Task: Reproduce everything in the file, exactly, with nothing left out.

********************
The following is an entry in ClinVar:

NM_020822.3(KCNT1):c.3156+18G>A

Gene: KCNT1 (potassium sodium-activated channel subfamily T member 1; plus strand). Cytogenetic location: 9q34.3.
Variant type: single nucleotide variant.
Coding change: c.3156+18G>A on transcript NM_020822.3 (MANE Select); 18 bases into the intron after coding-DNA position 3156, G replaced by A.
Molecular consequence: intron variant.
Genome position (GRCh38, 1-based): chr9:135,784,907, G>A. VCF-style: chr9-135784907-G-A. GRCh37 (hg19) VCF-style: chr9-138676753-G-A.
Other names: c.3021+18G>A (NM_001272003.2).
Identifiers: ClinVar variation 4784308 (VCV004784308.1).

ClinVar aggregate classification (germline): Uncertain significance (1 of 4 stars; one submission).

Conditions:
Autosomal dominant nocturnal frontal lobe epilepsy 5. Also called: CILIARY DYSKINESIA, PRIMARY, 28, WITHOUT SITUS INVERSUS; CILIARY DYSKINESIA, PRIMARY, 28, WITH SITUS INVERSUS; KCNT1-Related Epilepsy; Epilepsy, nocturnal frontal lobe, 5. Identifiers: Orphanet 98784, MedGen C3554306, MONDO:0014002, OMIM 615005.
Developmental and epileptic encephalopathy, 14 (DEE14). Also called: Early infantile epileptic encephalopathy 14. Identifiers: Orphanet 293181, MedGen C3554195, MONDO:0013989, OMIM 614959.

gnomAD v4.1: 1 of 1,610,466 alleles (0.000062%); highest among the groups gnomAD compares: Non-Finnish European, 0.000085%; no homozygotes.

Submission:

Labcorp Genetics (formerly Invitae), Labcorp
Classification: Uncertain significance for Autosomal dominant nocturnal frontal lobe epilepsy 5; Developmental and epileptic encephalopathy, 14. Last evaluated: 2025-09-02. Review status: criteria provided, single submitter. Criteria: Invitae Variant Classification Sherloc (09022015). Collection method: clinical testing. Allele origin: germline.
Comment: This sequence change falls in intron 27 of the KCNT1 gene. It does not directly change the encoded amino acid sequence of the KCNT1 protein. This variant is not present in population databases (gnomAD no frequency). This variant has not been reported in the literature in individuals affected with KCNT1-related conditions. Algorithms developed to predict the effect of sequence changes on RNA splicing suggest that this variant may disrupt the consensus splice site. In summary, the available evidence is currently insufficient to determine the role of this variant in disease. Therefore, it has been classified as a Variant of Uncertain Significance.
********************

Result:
The following is an entry in ClinVar:

NM_020822.3(KCNT1):c.3156+18G>A

Gene: KCNT1 (potassium sodium-activated channel subfamily T member 1; plus strand). Cytogenetic location: 9q34.3.
Variant type: single nucleotide variant.
Coding change: c.3156+18G>A on transcript NM_020822.3 (MANE Select); 18 bases into the intron after coding-DNA position 3156, G replaced by A.
Molecular consequence: intron variant.
Genome position (GRCh38, 1-based): chr9:135,784,907, G>A. VCF-style: chr9-135784907-G-A. GRCh37 (hg19) VCF-style: chr9-138676753-G-A.
Other names: c.3021+18G>A (NM_001272003.2).
Identifiers: ClinVar variation 4784308 (VCV004784308.1).

ClinVar aggregate classification (germline): Uncertain significance (1 of 4 stars; one submission).

Conditions:
Autosomal dominant nocturnal frontal lobe epilepsy 5. Also called: CILIARY DYSKINESIA, PRIMARY, 28, WITHOUT SITUS INVERSUS; CILIARY DYSKINESIA, PRIMARY, 28, WITH SITUS INVERSUS; KCNT1-Related Epilepsy; Epilepsy, nocturnal frontal lobe, 5. Identifiers: Orphanet 98784, MedGen C3554306, MONDO:0014002, OMIM 615005.
Developmental and epileptic encephalopathy, 14 (DEE14). Also called: Early infantile epileptic encephalopathy 14. Identifiers: Orphanet 293181, MedGen C3554195, MONDO:0013989, OMIM 614959.

gnomAD v4.1: 1 of 1,610,466 alleles (0.000062%); highest among the groups gnomAD compares: Non-Finnish European, 0.000085%; no homozygotes.

Submission:

Labcorp Genetics (formerly Invitae), Labcorp
Classification: Uncertain significance for Autosomal dominant nocturnal frontal lobe epilepsy 5; Developmental and epileptic encephalopathy, 14. Last evaluated: 2025-09-02. Review status: criteria provided, single submitter. Criteria: Invitae Variant Classification Sherloc (09022015). Collection method: clinical testing. Allele origin: germline.
Comment: This sequence change falls in intron 27 of the KCNT1 gene. It does not directly change the encoded amino acid sequence of the KCNT1 protein. This variant is not present in population databases (gnomAD no frequency). This variant has not been reported in the literature in individuals affected with KCNT1-related conditions. Algorithms developed to predict the effect of sequence changes on RNA splicing suggest that this variant may disrupt the consensus splice site. In summary, the available evidence is currently insufficient to determine the role of this variant in disease. Therefore, it has been classified as a Variant of Uncertain Significance.